The panel, known as the Consensus Panel on Research with the Recent Dead, comprises 15 ethicists, clinicians, researchers, patient and religious advocates from around the United States. After developing the initial set of recommendations, the panel will review or raise new issues as appropriate.
According to Pentz, the guidelines published in the November 2005 issue of Nature Medicine are based on the overriding principle of respect for people, which the panel believes should extend to the dead. Therefore, the individual’s goals and wishes are to be honored in the research in which they participate.
"With the panel, we hoped to create dialogue among the institutions who currently review research with the recently dead, as well as answer and anticipate questions from individual researchers and institutional review boards [IRBs] at research institutions that are considering programs," explains Pentz. "We want the guidelines to give the research centers a confidence to properly address and assure patients and families that they and/or their loved ones will be treated with respect and dignity, and that their participation in the research will be not only completely voluntary, but highly valued."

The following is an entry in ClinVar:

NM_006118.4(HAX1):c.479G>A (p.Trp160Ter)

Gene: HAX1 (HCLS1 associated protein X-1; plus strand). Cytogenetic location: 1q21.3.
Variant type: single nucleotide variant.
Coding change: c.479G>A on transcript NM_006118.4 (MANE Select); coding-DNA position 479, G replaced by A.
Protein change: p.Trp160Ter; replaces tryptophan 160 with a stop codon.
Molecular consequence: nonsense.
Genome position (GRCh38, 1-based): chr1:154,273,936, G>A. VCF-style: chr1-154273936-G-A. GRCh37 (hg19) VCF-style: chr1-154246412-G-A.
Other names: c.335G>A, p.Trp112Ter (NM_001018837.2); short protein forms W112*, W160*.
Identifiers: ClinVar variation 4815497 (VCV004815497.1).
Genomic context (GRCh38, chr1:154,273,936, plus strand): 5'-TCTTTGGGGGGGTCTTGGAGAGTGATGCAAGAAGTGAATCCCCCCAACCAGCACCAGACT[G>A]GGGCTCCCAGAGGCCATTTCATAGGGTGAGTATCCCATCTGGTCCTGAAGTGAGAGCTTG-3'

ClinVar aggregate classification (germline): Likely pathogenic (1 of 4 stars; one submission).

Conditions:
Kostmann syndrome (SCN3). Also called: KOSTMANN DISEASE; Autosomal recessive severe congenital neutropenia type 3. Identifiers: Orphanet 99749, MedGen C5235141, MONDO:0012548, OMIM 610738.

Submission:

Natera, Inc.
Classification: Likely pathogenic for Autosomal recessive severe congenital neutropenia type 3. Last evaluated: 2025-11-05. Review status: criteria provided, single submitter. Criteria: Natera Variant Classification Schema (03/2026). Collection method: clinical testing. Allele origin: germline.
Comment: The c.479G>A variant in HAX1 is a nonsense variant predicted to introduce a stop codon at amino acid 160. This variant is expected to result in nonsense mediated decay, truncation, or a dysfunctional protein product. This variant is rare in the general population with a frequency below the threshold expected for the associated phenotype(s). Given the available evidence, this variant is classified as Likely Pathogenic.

For example, fears that wide acceptance of the use of the newly dead for training or research could result in the maintaining of "biomort emporiums," where cadavers would be kept on life-support equipment for days or weeks, would be allayed by adherence to the consensus panel’s recommendation that studies using recently deceased patients be limited to one day, unless there are strong scientific reasons to extend the study.